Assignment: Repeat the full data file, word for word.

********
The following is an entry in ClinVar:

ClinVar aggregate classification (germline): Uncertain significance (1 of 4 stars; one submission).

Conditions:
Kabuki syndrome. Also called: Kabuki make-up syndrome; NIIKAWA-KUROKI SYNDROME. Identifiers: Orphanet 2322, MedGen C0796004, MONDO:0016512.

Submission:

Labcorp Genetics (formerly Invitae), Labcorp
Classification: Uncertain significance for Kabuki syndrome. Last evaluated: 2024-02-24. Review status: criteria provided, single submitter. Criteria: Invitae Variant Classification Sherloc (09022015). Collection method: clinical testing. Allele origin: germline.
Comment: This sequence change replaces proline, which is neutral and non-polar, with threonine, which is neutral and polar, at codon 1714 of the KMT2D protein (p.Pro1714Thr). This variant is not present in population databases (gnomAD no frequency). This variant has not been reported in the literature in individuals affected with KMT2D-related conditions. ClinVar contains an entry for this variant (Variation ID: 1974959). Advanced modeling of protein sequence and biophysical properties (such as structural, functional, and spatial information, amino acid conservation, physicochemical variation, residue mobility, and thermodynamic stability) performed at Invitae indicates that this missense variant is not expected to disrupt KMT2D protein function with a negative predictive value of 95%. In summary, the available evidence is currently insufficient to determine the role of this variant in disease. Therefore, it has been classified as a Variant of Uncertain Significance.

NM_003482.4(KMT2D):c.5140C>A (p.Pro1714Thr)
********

The following is an entry in ClinVar:

ClinVar aggregate classification (germline): Uncertain significance (1 of 4 stars; one submission).

Conditions:
Kabuki syndrome. Also called: Kabuki make-up syndrome; NIIKAWA-KUROKI SYNDROME. Identifiers: Orphanet 2322, MedGen C0796004, MONDO:0016512.

Submission:

Labcorp Genetics (formerly Invitae), Labcorp
Classification: Uncertain significance for Kabuki syndrome. Last evaluated: 2024-02-24. Review status: criteria provided, single submitter. Criteria: Invitae Variant Classification Sherloc (09022015). Collection method: clinical testing. Allele origin: germline.
Comment: This sequence change replaces proline, which is neutral and non-polar, with threonine, which is neutral and polar, at codon 1714 of the KMT2D protein (p.Pro1714Thr). This variant is not present in population databases (gnomAD no frequency). This variant has not been reported in the literature in individuals affected with KMT2D-related conditions. ClinVar contains an entry for this variant (Variation ID: 1974959). Advanced modeling of protein sequence and biophysical properties (such as structural, functional, and spatial information, amino acid conservation, physicochemical variation, residue mobility, and thermodynamic stability) performed at Invitae indicates that this missense variant is not expected to disrupt KMT2D protein function with a negative predictive value of 95%. In summary, the available evidence is currently insufficient to determine the role of this variant in disease. Therefore, it has been classified as a Variant of Uncertain Significance.

NM_003482.4(KMT2D):c.5140C>A (p.Pro1714Thr)